In the aftermath of a contentious electoral season, highlighted by debates about the nature of our democracy and equality of educational opportunity, Pioneer Institute is hosting a forum that celebrates the birthday and legacy of the late Birmingham, Alabama civil rights leader Rev. Fred Shuttlesworth. The event will feature his widow, award-winning historians, and civil rights and school leaders discussing how best to make the promise of civil rights a reality through school choice options for underserved families.
Sephira Shuttlesworth is Regional Support Director, SABIS® Educational Systems. Previously, she was Director of the Mid-Michigan Leadership Academy, a SABIS® Network school located in Lansing, Michigan. Dr. Shuttlesworth and her siblings integrated the Pope Elementary School in Jackson, Tennessee. She earned a bachelor's degree in Elementary Education from Union University and a master's degree from the University of Cincinnati. She received an honorary doctorate degree from the Global Evangelical Christian College and Seminary in Montgomery, Alabama. Dr. Shuttlesworth is a former teacher and is the widow of the late Birmingham, Alabama, Civil Rights leader, the Rev. Fred Shuttlesworth.
Diane McWhorter, a journalist based in Washington, D.C., is the author of Carry Me Home, a history of the civil rights revolution in her hometown of Birmingham, Alabama. It won the 2002 Pulitzer Prize for General Nonfiction, among other awards. Her young-adult history of the civil rights movement, A Dream of Freedom, one of The New York Times' nine "Notable Children's Books of 2004." She is a member of the Society of American Historians and has held fellowships from the Guggenheim Foundation, the American Academy in Berlin, and, most recently, the Radcliffe Institute for Advanced Study at Harvard. McWhorter has been a longtime contributor to The New York Times and is on the USA Today Board of Contributors, writing for its op-ed page. Her articles on race, politics, and culture have also appeared in The Nation, Slate, The American Scholar, Smithsonian, Harper's, and other publications. She is a graduate of Wellesley College.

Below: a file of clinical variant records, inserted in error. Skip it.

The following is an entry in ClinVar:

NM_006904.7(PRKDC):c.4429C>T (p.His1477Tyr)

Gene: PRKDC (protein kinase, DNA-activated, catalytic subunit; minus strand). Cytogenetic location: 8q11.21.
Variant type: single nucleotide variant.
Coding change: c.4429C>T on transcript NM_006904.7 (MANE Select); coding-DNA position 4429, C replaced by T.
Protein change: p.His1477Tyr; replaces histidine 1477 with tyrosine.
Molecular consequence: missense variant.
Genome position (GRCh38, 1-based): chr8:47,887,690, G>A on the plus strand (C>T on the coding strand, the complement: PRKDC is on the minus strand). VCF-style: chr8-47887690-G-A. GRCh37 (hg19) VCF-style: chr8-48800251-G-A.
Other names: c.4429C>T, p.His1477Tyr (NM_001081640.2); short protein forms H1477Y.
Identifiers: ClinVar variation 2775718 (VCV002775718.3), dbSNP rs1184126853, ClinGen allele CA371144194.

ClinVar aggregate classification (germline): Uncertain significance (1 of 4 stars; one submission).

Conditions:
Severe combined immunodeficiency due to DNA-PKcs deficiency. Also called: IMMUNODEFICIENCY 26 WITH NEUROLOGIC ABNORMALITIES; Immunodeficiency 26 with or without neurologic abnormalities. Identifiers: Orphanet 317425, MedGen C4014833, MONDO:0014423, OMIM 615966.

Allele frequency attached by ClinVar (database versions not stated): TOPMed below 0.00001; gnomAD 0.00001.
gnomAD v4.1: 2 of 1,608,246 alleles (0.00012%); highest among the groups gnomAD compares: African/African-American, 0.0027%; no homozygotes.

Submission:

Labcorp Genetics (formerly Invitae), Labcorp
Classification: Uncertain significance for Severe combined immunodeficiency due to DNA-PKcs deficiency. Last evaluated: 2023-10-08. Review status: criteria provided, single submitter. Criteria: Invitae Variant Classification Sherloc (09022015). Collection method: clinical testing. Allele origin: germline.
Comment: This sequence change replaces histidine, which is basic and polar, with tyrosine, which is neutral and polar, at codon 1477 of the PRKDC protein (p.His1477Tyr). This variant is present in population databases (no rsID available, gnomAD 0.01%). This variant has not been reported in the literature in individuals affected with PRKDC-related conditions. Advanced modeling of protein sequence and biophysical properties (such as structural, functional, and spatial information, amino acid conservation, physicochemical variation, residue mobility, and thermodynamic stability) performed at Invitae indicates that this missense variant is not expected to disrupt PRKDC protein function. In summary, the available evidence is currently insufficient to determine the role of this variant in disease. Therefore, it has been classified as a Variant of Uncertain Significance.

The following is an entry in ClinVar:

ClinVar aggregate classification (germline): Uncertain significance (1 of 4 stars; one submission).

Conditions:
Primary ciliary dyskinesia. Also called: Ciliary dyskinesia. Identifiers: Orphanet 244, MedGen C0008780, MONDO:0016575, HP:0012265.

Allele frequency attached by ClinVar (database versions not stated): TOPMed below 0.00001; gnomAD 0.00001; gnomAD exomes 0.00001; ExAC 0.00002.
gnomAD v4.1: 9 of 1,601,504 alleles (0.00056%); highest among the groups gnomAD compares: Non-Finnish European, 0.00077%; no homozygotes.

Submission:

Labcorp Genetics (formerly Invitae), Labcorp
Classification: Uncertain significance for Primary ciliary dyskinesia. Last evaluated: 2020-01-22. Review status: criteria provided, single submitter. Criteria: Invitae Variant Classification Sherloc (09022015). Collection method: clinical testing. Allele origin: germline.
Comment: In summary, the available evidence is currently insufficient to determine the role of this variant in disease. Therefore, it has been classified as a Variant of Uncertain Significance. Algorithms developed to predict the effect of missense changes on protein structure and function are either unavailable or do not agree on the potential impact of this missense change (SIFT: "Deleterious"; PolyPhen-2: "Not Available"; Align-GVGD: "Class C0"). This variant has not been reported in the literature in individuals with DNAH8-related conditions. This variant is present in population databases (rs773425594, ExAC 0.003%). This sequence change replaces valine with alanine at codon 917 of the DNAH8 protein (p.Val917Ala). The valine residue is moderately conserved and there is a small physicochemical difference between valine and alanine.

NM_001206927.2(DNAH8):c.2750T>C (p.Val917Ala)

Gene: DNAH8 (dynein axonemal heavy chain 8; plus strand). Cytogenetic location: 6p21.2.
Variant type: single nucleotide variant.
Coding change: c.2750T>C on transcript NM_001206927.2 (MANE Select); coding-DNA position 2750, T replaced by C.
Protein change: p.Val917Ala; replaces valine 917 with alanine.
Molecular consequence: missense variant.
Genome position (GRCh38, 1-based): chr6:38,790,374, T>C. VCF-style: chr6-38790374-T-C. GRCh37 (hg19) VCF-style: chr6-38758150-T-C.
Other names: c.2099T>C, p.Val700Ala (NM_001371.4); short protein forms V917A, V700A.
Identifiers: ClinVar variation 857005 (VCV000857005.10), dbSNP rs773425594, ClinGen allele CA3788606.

Reverend Liz Walker is pastor of Roxbury Presbyterian Church, which is home of the Cory Johnson Program for Post Traumatic Healing. She was called to this ministry after 21 years as Boston's first African-American Television News Anchor on WBZ-TV and 12 years of humanitarian work in war-torn Sudan, where she co-founded My Sisters' Keeper, a grassroots initiative that built a school for girls. Before Boston, her career in television news took her from Arkansas to Colorado, and San Francisco, where she received an Emmy Award. Reverend Walker is a member of the Core Strategy Team of the Greater Boston Interfaith Organization and serves on the Board for the New England Chapter of the UN International Children's Emergency Fund. She has also served on many boards and holds honorary degrees from numerous institutions. A native of Little Rock, Arkansas, Reverend Walker received her Bachelor of Arts degree in Education from Olivet College in Michigan, studied Television Communications at the University of Wisconsin-Madison graduate school, and is a graduate of Harvard Divinity School.
Howard Fuller is the Distinguished Professor of Education and Director of the Institute for the Transformation of Learning (ITL) at Marquette University. Dr. Fuller has many years in both public service positions and the field of education, including Superintendent of the Milwaukee Public Schools and Director of the Milwaukee County Department of Health and Human Services. As Director of the ITL, Dr. Fuller supports education options that transform learning for children, while empowering families, particularly those of low-income, to choose the best school options. Dr. Fuller holds a B.S. Degree from Carroll College, an M.S.A. Degree from Western Reserve University, and a Ph.D. from Marquette University.
Andrew Manis is the author of A Fire You Can't Put Out: The Civil Rights Life of Birmingham's Rev. Fred Shuttlesworth and a Professor of History at Macon State College in Georgia. He is an ordained Baptist minister and award-winning historian whose research focuses on the role of religion in American life, with particular attention placed on the civil rights movement. His books include Macon Black and White: An Unutterable Separation in the American Century, Southern Civil Religions in Conflict: Civil Rights and the Culture Wars, and Southern Civil Religions in Conflict: Black and White Baptists and Civil Rights.
Monday March 20, 2017 from 8:00 AM to 10:30 AM EDT